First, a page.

This book is an in octavo (8vo, i.e. about 5.25 x 7.25 inches / 13 x 18 cm), set in contemporary full vellum, yapp edges, handwritten title on the spine (faded in this case). Besides a few stain, annotations and worm holes it is in pretty good shape. It has 1045 pages, plus sixteen introductory pages and a forty pages index (so it is 2.5 inches thick). It is a first Elzevir edition, presenting the Greek and Latin texts in parallel, with a commented synopsis (in Latin) by Daniel Heins for each book. According to the colophon, the typesetting was done by Isaac Elzevir. [ Abe Books • Google • WorldCat ]
As we all know, Aristotle (Ἀριστοτέλης / Aristotélēs) was a greek philosopher, student of Plato, that lived in Athens and Macedonia (where he tutored Alexander the Great!) during the 4th century BCE (384–322). His thinking had a profound influence on the medieval scholars and it endured through the Renaissance up to the Enlightenment when new philosophers (like Descartes, Hume, Kant, Spinoza) built upon his work to develop a modern way of thinking. Aristotle wrote over one hundred and fifty treaties but only a third of his corpus survived and is available to us. It includes his Πολιτικά (Politiká / lit. “the things concerning the πόλις [polis]” i.e. Politics) which is a treaty of political philosophy. In it he discusses the various forms of communities, what constitute the best political regime, citizenship, welfare, constitutions, the education in an ideal state and even music theory!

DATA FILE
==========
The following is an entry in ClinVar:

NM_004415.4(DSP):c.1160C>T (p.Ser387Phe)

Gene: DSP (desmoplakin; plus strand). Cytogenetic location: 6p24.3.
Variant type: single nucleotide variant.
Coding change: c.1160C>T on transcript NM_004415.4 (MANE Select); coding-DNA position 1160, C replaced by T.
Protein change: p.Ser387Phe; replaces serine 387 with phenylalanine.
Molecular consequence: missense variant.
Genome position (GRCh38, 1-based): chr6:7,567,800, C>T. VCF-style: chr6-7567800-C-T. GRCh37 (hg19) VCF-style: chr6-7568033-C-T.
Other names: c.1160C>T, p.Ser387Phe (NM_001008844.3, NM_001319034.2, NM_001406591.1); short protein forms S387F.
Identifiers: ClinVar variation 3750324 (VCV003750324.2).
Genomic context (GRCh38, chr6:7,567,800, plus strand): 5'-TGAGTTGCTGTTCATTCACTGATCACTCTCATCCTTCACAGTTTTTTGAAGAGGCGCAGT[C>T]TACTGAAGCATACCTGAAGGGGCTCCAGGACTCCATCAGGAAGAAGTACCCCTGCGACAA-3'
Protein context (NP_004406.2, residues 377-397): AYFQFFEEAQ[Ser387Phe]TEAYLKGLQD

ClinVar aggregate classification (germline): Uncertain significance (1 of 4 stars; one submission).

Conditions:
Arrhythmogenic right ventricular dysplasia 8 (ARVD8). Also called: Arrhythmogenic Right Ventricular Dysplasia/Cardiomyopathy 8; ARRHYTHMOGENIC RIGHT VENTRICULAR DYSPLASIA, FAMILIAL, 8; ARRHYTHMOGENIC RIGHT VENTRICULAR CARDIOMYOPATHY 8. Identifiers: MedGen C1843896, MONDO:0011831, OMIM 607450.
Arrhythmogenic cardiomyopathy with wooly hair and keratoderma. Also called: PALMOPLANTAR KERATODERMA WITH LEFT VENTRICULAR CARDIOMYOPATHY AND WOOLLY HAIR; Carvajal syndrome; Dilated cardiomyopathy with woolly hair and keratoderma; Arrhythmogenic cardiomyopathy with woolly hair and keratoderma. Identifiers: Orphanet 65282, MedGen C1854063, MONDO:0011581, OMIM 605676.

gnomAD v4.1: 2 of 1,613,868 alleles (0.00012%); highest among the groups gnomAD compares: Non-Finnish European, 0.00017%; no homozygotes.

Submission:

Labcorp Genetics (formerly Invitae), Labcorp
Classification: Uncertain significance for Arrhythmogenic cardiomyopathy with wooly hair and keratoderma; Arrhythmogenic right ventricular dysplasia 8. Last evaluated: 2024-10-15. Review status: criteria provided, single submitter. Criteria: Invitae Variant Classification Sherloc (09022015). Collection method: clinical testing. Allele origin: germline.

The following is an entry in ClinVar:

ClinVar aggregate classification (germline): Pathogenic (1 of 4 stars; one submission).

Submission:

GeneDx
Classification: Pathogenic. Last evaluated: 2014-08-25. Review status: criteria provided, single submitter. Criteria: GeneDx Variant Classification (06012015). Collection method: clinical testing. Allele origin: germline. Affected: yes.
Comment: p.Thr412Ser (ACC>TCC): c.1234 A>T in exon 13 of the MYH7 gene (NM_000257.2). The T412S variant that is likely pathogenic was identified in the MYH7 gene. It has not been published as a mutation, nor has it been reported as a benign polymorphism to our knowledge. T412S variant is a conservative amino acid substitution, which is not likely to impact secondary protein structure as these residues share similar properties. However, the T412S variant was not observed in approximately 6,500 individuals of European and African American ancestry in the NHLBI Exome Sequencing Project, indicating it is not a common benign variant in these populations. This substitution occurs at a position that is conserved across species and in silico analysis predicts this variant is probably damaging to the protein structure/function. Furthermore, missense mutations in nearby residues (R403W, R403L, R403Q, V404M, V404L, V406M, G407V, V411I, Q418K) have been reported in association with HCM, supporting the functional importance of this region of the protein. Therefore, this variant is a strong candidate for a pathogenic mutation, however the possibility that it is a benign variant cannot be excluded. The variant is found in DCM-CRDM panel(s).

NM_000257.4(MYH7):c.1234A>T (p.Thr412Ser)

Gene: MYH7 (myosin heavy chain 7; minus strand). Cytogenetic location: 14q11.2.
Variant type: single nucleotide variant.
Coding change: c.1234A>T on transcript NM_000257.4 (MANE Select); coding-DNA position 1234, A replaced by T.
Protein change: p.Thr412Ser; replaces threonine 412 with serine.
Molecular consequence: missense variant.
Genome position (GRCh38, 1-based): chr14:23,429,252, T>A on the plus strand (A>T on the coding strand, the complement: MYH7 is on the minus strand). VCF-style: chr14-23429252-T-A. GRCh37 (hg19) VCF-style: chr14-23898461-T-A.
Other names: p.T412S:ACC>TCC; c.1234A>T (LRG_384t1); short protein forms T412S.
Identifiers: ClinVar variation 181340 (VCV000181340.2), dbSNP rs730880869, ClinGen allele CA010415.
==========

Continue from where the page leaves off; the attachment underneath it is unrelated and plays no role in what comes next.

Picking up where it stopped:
I recently started to pay more attention to who were the publishers of those old books. They were often both printer, librarian, distributor and even scholar. This book was published by the Elzevir. The Elzeviers House (Wikipedia [FR/EN]; Encyclopedia Britannica; National Library of Belarus) is a publishing house founded by Lodewijk (Louis) Elzevir (1540-1617). He learned the trade by working at the printing shop of Christoffel Plantijn in Antwerp. He moved to Leyden around 1580 and his descendants continued publishing until 1791. When he died, his son Bonaventura took over the business. Bonaventura Elzevir (1583–1652) began publishing in 1608, and in 1626 he took into partnership his nephew Abraham Elzevir (son of his brother Matthijs [Matthieu]; (1592-1652)). In 1617, his other nephew (Matthijs’ second son), Isaac Elzevir (1596–1651), had acquired printing equipment that he gave to his oncle and brother in 1626 when he decided to change career (he purchased a tavern in Rotterdam).
Old books are fascinating objects even if you cannot read them. They open the door to so many questions and just thinking about who might have manipulated and read them throughout the centuries is quite enthralling. I hope I will have the chance to discover (and acquire — if my budget allows it) many more.
Incidentally, the next Antiquarian book fair will be held at the Concordia University (Pavillon McConnell (1400 Boul. De Maisonneuve O.) on October 1st (from 12:00 to 18:00) and 2nd (from 11:00 to 17:00). It is organized by the “Confrérie de la Librairie Ancienne du Québec” and will be a little bigger than the Westmount book fair.